August 30, 2020 at 5:32 am #118884
Okay, I’m still in the brainstorming stage of the next story but am looking ahead to when I’m going to be prepping my plot. One of the areas I struggle with in my stories is the middle (no surprise, right?). I find that I don’t get it exciting enough. It doesn’t build up into the 3rd act the way I want it to.
So, my question is, what do you do to progressively complicate the 2nd act of your stories? How do you keep the middle from sagging and becoming boring? Any tips or thoughts on this will be greatly appreciated 😊
Herewith, maybe, you will rekindle hearts to the valor of old in a world that grows chill. ~CírdanAugust 30, 2020 at 8:24 pm #118902Zee@zee
Well, it’s a little hard to give really useful advice, as I don’t know what the story is about, but generally speaking, what I would do is take some important elements (problems, characters, etc.) that are introduced in the beginning, and re-run them in the middle section with additional depth, before bringing them back for resolution in the final round.
For example, Ester is a nurse. In the beginning, she’s worried about one of her patients who is really sick, and eventually dies. Toward the middle, Ester learns the patient was so grateful for all her help during his sickness he left her all his money, which is great, except now she’s suspected of murdering him. Then, at the end, all is resolved. Ester is declared innocent, and we leave her rich and happy. That’s far too simplified, of course, but does that make any sense?August 31, 2020 at 8:47 am #118919Crystal@dacelo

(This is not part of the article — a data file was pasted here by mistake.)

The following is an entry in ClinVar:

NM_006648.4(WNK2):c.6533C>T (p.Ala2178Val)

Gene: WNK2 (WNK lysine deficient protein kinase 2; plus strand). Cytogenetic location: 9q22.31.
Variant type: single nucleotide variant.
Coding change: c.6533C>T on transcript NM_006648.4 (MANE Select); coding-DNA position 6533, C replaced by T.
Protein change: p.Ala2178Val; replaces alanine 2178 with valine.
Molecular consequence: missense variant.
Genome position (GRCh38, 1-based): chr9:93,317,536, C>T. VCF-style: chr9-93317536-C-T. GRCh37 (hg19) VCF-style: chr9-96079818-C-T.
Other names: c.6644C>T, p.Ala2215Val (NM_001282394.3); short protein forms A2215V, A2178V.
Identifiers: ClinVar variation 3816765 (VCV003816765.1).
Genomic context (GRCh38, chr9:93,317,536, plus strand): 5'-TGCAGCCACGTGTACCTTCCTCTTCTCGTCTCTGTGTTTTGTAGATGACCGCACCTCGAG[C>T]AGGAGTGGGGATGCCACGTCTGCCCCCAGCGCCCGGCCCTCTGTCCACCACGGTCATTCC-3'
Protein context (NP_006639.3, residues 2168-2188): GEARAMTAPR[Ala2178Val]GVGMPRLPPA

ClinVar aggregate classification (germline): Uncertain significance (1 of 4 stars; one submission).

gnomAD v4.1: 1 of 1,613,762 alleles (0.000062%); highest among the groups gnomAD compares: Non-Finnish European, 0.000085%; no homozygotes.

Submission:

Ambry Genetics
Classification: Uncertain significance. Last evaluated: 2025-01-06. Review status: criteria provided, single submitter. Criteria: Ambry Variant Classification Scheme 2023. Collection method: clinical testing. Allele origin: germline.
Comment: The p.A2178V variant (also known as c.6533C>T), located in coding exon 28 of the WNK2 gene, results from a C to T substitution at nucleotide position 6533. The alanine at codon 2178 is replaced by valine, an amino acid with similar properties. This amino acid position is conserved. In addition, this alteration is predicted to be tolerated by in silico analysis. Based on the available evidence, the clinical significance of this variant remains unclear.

I don’t have a ton of experience, but one thing I’ve been trying to do while figuring out my plots is to see what steps are required for the antagonist to accomplish his goal and what steps are required for the protagonist to either accomplish his goal or stop the antagonist from accomplishing his and then distribute those through the middle so that there is a sense of stuff moving in either a positive or negative direction. This also helps with figuring out things for the antagonist and protagonist to do during the plot.
This may only work for certain story types though, and I’m still trying to figure out my own plot and what works for me, so results may vary.August 31, 2020 at 9:12 am #118920December 2, 2020 at 9:18 pm #122191Zachary Holbrook@toklaham-veruzia
@claire_tucker Pain. Find out what your protagonist wants most and take it from them. Then figure out how this will force them to change and move towards the end of their character arc.
K.M Weiland has some great articles on the midpoint at her website, Helping Writers Become Authors. One of the things she says is that the event right in the middle of your story should be where the protagonist comes face-to-face with himself. He sees himself for what he is truly is and has to decide how to move forward.
How exactly this looks like will depend on what kind of character arc you have– what lies does your character believe at the beginning? How can he reject them and grow towards truth? Or (if you have a negative arc), how can be presented with a chance to embrace the truth, but reject it and descend further into his lies and the consequences thereof?
おはいよう. 日本語は好きです .April 2, 2021 at 10:51 am #128031
- You must be logged in to reply to this topic.